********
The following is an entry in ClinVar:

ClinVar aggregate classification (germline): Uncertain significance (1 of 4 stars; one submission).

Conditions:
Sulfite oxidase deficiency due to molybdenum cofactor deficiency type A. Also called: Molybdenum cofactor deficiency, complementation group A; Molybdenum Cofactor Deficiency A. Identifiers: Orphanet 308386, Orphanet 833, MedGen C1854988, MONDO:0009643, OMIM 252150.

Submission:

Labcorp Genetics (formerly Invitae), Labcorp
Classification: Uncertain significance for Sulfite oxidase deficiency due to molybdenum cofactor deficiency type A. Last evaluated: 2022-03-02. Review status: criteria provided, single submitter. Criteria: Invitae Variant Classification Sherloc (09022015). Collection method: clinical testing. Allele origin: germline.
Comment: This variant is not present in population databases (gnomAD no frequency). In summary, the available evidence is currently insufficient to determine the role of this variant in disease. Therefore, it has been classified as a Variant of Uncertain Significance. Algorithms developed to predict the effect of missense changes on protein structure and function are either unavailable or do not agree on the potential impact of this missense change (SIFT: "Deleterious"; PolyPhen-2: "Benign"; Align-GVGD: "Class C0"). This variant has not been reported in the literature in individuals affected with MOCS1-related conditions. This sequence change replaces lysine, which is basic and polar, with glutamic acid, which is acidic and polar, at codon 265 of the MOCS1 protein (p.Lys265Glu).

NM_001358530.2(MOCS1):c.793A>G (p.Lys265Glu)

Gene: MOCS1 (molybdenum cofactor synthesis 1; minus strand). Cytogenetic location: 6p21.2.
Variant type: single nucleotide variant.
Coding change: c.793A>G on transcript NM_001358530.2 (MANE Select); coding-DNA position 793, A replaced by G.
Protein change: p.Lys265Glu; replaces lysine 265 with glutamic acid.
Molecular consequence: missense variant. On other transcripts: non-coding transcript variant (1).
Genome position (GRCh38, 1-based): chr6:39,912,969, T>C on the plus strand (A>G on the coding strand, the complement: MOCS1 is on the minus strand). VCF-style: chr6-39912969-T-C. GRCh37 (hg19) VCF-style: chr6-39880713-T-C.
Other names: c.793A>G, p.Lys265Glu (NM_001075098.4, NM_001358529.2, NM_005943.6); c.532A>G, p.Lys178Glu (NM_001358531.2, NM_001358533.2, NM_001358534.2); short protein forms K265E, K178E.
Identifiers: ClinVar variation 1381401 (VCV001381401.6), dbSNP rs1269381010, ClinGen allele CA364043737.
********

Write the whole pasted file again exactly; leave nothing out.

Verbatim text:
The following is an entry in ClinVar:

ClinVar aggregate classification (germline): Uncertain significance (1 of 4 stars; one submission).

Conditions:
Sulfite oxidase deficiency due to molybdenum cofactor deficiency type A. Also called: Molybdenum cofactor deficiency, complementation group A; Molybdenum Cofactor Deficiency A. Identifiers: Orphanet 308386, Orphanet 833, MedGen C1854988, MONDO:0009643, OMIM 252150.

Submission:

Labcorp Genetics (formerly Invitae), Labcorp
Classification: Uncertain significance for Sulfite oxidase deficiency due to molybdenum cofactor deficiency type A. Last evaluated: 2022-03-02. Review status: criteria provided, single submitter. Criteria: Invitae Variant Classification Sherloc (09022015). Collection method: clinical testing. Allele origin: germline.
Comment: This variant is not present in population databases (gnomAD no frequency). In summary, the available evidence is currently insufficient to determine the role of this variant in disease. Therefore, it has been classified as a Variant of Uncertain Significance. Algorithms developed to predict the effect of missense changes on protein structure and function are either unavailable or do not agree on the potential impact of this missense change (SIFT: "Deleterious"; PolyPhen-2: "Benign"; Align-GVGD: "Class C0"). This variant has not been reported in the literature in individuals affected with MOCS1-related conditions. This sequence change replaces lysine, which is basic and polar, with glutamic acid, which is acidic and polar, at codon 265 of the MOCS1 protein (p.Lys265Glu).

NM_001358530.2(MOCS1):c.793A>G (p.Lys265Glu)

Gene: MOCS1 (molybdenum cofactor synthesis 1; minus strand). Cytogenetic location: 6p21.2.
Variant type: single nucleotide variant.
Coding change: c.793A>G on transcript NM_001358530.2 (MANE Select); coding-DNA position 793, A replaced by G.
Protein change: p.Lys265Glu; replaces lysine 265 with glutamic acid.
Molecular consequence: missense variant. On other transcripts: non-coding transcript variant (1).
Genome position (GRCh38, 1-based): chr6:39,912,969, T>C on the plus strand (A>G on the coding strand, the complement: MOCS1 is on the minus strand). VCF-style: chr6-39912969-T-C. GRCh37 (hg19) VCF-style: chr6-39880713-T-C.
Other names: c.793A>G, p.Lys265Glu (NM_001075098.4, NM_001358529.2, NM_005943.6); c.532A>G, p.Lys178Glu (NM_001358531.2, NM_001358533.2, NM_001358534.2); short protein forms K265E, K178E.
Identifiers: ClinVar variation 1381401 (VCV001381401.6), dbSNP rs1269381010, ClinGen allele CA364043737.